Despite the weirdness of the plot that feels a bit like it was constructed from a random generator (and I don’t knock that because that’s pretty much exactly how my first novel came to be), it somehow all works and is above all hilariously funny. Robbins has a way with words, puns and bizarre similes that is on par with Jasper Fforde, Douglas Adams and Tom Holt, and they don’t let up. It’s intelligent and bonkers in that perfect measure that’s so hard to do, and the surrealism is just spot on – weird but not so much that it overwhelms the story and takes over.

One of the ongoing themes (aside from the difference between a criminal and an outlaw, or what is to be done about all the redheads) is the question of how love can be made to last. I’m certainly no expert on the topic, but Robbins does manage to wax somewhat poetically on the subject, pointing out the differences between lust and love, and even comes up with a half-decent and poignant explanation on what exactly it is that causes love to disappear from a relationship. It never gets too schmaltzy though, as it’s liberally peppered with incredibly graphic sex scenes that are almost hilarious in their construction and not in the least sexy.

Very weird, but hilarious and curiously moving.

Looking for something different to read in the new year? My second novel, The Third Wheel, is available to pre-order at Amazon and Waterstones now, ready for launch on January 17th. If you like tongue-in-cheek stories about aliens and the struggles of being single in a world built for couples, it might just be up your alley. I hope you’ll take a look and enjoy it! Thanks!

“Less” by Andrew Sean Greer (2017)

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“From where I sit, the story of Arthur Less is not so bad.”

The advice for dealing with your problems is often to suck it up and deal with them as best you can, rather than hiding away under the duvet, never mind which you’d rather do. I, however, am of the belief that aside from things like earthquakes, forest fires, or the person you were about to break up with kneeling in front of you with a wedding ring in hand, there aren’t many problems you can run away from, just for a little bit, or just until you’re stronger and have been able to regroup your thoughts. Arthur Less, the hero of this Pulitzer Prize winning novel, appears to be of a similar opinion.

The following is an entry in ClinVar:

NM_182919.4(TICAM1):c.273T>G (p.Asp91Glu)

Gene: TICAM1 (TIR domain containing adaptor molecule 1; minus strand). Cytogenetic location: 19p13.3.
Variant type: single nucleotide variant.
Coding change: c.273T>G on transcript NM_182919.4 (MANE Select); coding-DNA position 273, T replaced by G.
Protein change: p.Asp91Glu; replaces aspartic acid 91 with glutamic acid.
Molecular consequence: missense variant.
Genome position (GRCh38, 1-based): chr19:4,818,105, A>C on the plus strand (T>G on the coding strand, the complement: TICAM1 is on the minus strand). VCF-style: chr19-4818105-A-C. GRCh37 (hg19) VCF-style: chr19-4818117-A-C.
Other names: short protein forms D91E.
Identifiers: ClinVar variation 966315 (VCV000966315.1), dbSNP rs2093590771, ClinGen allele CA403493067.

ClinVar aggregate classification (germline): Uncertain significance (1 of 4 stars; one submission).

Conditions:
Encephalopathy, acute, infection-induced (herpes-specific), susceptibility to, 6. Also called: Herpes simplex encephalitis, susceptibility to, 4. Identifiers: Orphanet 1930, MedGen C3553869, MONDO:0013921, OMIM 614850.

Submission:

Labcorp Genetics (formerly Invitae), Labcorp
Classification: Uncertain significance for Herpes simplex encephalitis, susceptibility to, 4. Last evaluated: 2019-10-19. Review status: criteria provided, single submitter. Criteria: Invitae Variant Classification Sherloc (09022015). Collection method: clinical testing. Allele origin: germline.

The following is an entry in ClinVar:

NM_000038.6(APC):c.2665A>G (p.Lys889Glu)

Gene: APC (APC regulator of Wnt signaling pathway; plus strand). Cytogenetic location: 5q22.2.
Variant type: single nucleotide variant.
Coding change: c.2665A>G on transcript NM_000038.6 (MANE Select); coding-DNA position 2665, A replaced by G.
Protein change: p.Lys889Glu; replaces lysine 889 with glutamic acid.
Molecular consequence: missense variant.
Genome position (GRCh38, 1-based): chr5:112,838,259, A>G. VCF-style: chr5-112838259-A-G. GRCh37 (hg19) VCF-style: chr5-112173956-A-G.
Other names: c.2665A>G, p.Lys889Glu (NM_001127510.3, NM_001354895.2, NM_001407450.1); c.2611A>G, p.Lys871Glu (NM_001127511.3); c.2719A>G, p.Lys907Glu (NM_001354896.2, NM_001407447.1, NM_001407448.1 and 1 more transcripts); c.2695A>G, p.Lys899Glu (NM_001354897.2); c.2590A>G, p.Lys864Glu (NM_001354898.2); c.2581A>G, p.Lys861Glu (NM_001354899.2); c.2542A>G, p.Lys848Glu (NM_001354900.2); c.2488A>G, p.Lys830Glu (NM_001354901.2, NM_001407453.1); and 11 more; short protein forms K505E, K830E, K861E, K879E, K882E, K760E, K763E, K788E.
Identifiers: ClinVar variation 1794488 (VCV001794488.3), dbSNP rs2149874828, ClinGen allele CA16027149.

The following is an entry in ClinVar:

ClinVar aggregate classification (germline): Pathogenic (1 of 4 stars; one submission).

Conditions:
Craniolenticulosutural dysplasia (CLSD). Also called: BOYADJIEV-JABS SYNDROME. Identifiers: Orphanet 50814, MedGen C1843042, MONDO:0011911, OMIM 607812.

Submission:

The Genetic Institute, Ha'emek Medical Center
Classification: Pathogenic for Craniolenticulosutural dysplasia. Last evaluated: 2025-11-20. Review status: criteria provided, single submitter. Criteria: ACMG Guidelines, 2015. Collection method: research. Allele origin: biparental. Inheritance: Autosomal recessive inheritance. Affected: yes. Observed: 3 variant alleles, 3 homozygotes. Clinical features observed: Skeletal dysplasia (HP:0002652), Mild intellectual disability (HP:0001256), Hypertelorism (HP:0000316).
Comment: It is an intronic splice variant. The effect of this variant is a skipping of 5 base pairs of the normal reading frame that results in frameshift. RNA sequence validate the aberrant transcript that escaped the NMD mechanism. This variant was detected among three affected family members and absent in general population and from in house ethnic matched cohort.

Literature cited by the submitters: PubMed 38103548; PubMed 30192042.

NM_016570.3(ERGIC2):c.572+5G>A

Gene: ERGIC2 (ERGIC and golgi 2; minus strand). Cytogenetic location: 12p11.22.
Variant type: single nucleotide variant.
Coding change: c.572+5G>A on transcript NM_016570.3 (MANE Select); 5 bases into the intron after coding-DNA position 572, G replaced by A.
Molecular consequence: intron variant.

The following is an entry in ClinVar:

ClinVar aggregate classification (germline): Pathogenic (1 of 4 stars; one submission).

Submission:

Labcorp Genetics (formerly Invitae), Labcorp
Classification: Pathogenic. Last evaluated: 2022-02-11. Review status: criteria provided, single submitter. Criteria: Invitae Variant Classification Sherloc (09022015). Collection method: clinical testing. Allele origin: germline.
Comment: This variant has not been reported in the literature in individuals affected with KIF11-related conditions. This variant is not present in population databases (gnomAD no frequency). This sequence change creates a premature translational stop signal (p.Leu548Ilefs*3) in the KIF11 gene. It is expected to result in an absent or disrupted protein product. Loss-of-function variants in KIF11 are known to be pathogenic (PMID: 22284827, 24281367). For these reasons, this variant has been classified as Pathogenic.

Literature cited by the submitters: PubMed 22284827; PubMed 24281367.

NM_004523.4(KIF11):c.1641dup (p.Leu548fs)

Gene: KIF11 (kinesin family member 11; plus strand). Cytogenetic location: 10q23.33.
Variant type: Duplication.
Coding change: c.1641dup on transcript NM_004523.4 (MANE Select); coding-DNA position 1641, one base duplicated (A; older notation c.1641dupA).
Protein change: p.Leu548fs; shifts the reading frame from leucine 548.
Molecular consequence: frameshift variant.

Less is about to turn fifty and not handling it very well. His publisher has just turned down his latest novel, and the man he loved for nine years is about to marry someone else. When Less receives an invitation to the wedding, he is faced with a conundrum. If he accepts, it would be too awkward. If he turns it down, it looks like defeat. Instead, he turns to a stack of other invitations he’s been ignoring; an interview panel in New York, an article in Japan, a series of lectures in Germany, an award ceremony in Italy. Apologising that he’ll be out of the country, Less heads off on a world tour.

You can, however, only run so far, and Less discovers that maybe he’s not so happy away from the action. As he catapults himself across continents, he finds himself continually struggling against misunderstandings, language barriers, lost suitcases and the barbed comments of old acquaintances. And rumours follow him too, of a scandal at the wedding he’s missing, but no one will tell him what happened. Less is left with a lot of time to think about his past and what really matters in life.

Simultaneously tragic and comical, it’s rare that a comic novel wins such a prestigious award. It’s not a fast book, and reads rather like much other literary fiction, but in a delightful twist of fate, it actually has some jokes in it. Less is immensely likeable – an innocent, sweet and nice man, who is beset by misfortune as wherever he arrives he gets the wrong end of the stick, loses something important, mistakes a situation, and is never on time to see or experience the best of the place he’s at. For example, he’s in Mexico on the day their grandest museum is closed. He’s too early in Japan for the cherry blossom, and too late in Germany for the autumn festivals.

As Less puts more and more distance between himself and the problems he’s trying to ignore, they do their best to make sure he can’t forget about them entirely. Indeed, the further away he goes, the more intense his emotions become. He tries to have affairs, and works on his rejected novel, but mostly he worries about his age. Fifty isn’t particularly old, especially not today, but at one point he laments that being fifty is like you’ve only just understood youth, and then it’s snatched away from you, like how on the last day of a holiday you finally work out where to get the best lunch or see the best views, but it’s too late and you’ll never be going back. Greer paints beautiful landscapes too, making the cities that Less visits a big part of the story in themselves, almost characters too.

While it is funny, above all I found the book very poignant. I came close to tears a few times with the sheer sadness and feeling of loss and loneliness that saturates the pages. Those around Less aren’t nearly as sympathetic as he is, adding to how alone he feels surrounded by people he views as being more attractive, more successful and more wanted than he is. He’s one of the most endearing characters I’ve come across all year, and I feel a huge amount of affection for him. The novel ends with several unanswered questions, and I really do hope that he is happy once the book is over. But it’s not for us to see.

Charming, funny and very moving.